A New Yorker and a Nomad to Contest Death Match 25

A New Yorker and a Nomad to Contest Death Match 25

| 12 | Chess Players

At the age of 17, GM Boris Avrukh moved from Kazakhstan to Israel. Next month, he will move thousands of miles again, this time to the U.S. IM Yaacov Norowitz's big move? New York to New Jersey. Despite the oceans of difference, the two will contest Death Match 25 on Sunday, June 22.

The chess world can make the real world small like that.

This is the first Death Match under the new prize distribution. The winner will receive $500, the loser $200, and the victor of each of the three time controls (5+1, 3+1, 1+1) gets a $100 addition. Since the overall winner must mathematically win at least one section, he will win between $600 and $800.

Avrukh is far more international, having won the World Under 12 Championship and playing for the Israeli National Team many times. Norowitz only recently has gone overseas to compete, though his record suggests he should do it more often. He won IM norms in the first two foreign events he played (Reykjavik and Bahamas), and scored more points than he needed for all three norms.

GM Boris Avrukh

Making the title was not his goal. "I just decided to do some traveling and enjoy life at the same time," Norowitz said. "Although it's not an easy task since all of the events run through Shabbos and Kosher food is bring your own or starve."

His counterpart is far more traveled, and as such has a wider array of chess anecdotes.

Avrukh came to Israel after being recruited to the Beersheba Chess Club. The city of 200,000 has been on some lists as having the most GMs per capita of any city in the world. "We couldn't miss the chance," Avrukh said of the chance to add his name to their roster.

His favorite experience? Easy - Elista, Russia in 1998, when he was only 20.

"It's a very simple choice - my very first Olympiad," Avrukh said. "It's not only a personal achievement...we shouldn't underestimate team achievement." Avrukh earned a gold medal as a reserve player and Israel tied for third but lost the bronze on tiebreaks (GM Boris Gelfand was not yet on the team).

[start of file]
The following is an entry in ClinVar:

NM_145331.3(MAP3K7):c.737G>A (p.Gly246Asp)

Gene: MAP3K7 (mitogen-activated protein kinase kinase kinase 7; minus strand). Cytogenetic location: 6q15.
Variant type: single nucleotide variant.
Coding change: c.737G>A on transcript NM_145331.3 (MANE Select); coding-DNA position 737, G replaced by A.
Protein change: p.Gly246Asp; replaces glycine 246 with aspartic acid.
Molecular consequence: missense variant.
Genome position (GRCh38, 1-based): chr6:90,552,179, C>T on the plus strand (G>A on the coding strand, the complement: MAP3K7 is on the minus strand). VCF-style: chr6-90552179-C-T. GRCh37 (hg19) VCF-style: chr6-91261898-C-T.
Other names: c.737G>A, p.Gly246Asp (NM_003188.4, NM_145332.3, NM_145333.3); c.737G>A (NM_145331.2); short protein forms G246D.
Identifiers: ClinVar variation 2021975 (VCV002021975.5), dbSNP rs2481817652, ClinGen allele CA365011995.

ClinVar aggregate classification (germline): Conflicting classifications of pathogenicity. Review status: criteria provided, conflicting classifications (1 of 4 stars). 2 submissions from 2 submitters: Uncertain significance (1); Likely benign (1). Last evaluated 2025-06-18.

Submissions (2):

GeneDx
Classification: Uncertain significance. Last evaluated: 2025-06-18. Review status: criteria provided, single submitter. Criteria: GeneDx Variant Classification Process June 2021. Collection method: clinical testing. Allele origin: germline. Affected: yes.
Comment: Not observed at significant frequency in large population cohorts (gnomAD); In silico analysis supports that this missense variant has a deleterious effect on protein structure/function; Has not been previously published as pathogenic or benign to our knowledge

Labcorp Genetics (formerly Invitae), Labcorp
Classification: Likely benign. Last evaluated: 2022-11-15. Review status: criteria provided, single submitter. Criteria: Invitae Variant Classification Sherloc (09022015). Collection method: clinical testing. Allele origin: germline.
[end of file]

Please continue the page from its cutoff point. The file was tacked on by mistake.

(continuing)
When Gelfand joined the team, the team did this:

He also remembered the host facility and its expeditious last-minute preparation. The Elista, Russia playing hall (also known as the Chess Palace) was "maybe 30 percent ready," according to Avrukh. "It was very shocking and we expected a very big delay...We met one of Kirsan's (Ilyumzhinov) helpers who promised that the building would be ready in 48 hours and in three days the Olympiad will start. They managed to do this on time!"

Avrukh chose this as his career highlight despite his World Youth Championship, where he beat Peter Leko and Giovanni Vescovi in the same day.

Despite taking out the Hungarian number one and former Brazilian top GM, as well as competing in five other Olympiads, he chose this game from much later in his career as his favorite.

Given their histories the contest may seem like a mismatch, but when it comes to blitz chess, Norowitz may rightly claim more experience. Until his recent FIDE title, he was known for many years as a park player. He also qualified first in's bullet and blitz ratings in April; Avrukh finished second.

"Recently I started playing on and I enjoyed it very much," Avrukh said. "Of course when I was younger I played quite a lot, but I never was especially good in online play. Not like in live blitz, where my first rating was 2681!"

Avrukh's lofty over-the-board blitz rating wasn't enough to have him consider himself a favorite. "This kind of blitz is just about experience, and Yaacov has huge [amounts]. I see him as a clear favorite." He is especially worried about the 1+1 portion. He said he would practice this the most.

IM Yaacov Norowitz

Norowitz doesn't want to be pigeonholed as simply a player for one time control. He doesn't identify as a blitz specialist.

"I enjoy playing blitz so I played blitz. I play for myself not for the title. I am not interested in what people think I am good at or not."

If the definition of "good" is beating a 2600+ convincingly en route to capturing an IM norm, then Norowitz is indeed good. 

Another thing Norowitz doesn't seem to care for - lots of study. "I don't prepare for blitz...I just play. If I'm in a good mood, I win. If I am not in a great mood, I lose. It's just that simple. Chess is an emotional game for me. The most I ever prepared for was during U.S. Championships last year for about 15 minutes. This is not school, I just have fun!

"Some people sadly take it way too seriously. Chess should be fun. It's an art form and you need to enjoy and appreciate it like you would a fine wine!"

He's also the first Death Match participant to say that he will likely listen to music during the match. "It would be nice to bring some of that music to my norm games!"

IM Yaacov Norowitz at the 2013 U.S. Championship

Will he join Avrukh in the ranks of grandmaster one day? "I am not playing chess because there is some sort of goal to get the GM title," he said. "It would be nice but it's irrelevant to me."

He teaches a lot now and still takes lessons with GM Roman Dzindzichashvili.

The two competitors met about 10 years ago in Israel, but they will be a lot more intimate after the three hours of non-stop blitz this Sunday. Make sure you tune in to at at 12 noon p.m. Eastern (GMT -6), 9 a.m. Pacific (GMT -9). Live commentary will be provided by IM Danny Rensch and GM Simon Williams!

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